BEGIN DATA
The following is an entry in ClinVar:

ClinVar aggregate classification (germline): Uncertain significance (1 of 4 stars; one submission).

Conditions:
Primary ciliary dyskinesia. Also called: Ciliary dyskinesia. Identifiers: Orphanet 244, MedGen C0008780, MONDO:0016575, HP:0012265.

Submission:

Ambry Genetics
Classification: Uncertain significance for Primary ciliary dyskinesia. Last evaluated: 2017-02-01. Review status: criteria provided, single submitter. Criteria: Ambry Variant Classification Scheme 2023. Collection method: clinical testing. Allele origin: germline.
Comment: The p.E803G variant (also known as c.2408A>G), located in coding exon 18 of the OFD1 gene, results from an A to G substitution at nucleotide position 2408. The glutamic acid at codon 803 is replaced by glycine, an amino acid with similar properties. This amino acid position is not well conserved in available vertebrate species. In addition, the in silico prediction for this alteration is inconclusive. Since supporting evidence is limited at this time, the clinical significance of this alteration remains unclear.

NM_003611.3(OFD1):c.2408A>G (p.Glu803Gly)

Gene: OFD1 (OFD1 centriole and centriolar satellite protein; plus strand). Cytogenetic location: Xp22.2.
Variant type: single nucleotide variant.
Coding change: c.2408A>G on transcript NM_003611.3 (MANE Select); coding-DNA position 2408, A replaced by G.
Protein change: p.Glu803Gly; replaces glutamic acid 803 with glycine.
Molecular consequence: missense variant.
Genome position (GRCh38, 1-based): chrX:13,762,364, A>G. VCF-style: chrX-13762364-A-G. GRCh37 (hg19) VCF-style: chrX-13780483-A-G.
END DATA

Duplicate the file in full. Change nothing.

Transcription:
The following is an entry in ClinVar:

ClinVar aggregate classification (germline): Uncertain significance (1 of 4 stars; one submission).

Conditions:
Primary ciliary dyskinesia. Also called: Ciliary dyskinesia. Identifiers: Orphanet 244, MedGen C0008780, MONDO:0016575, HP:0012265.

Submission:

Ambry Genetics
Classification: Uncertain significance for Primary ciliary dyskinesia. Last evaluated: 2017-02-01. Review status: criteria provided, single submitter. Criteria: Ambry Variant Classification Scheme 2023. Collection method: clinical testing. Allele origin: germline.
Comment: The p.E803G variant (also known as c.2408A>G), located in coding exon 18 of the OFD1 gene, results from an A to G substitution at nucleotide position 2408. The glutamic acid at codon 803 is replaced by glycine, an amino acid with similar properties. This amino acid position is not well conserved in available vertebrate species. In addition, the in silico prediction for this alteration is inconclusive. Since supporting evidence is limited at this time, the clinical significance of this alteration remains unclear.

NM_003611.3(OFD1):c.2408A>G (p.Glu803Gly)

Gene: OFD1 (OFD1 centriole and centriolar satellite protein; plus strand). Cytogenetic location: Xp22.2.
Variant type: single nucleotide variant.
Coding change: c.2408A>G on transcript NM_003611.3 (MANE Select); coding-DNA position 2408, A replaced by G.
Protein change: p.Glu803Gly; replaces glutamic acid 803 with glycine.
Molecular consequence: missense variant.
Genome position (GRCh38, 1-based): chrX:13,762,364, A>G. VCF-style: chrX-13762364-A-G. GRCh37 (hg19) VCF-style: chrX-13780483-A-G.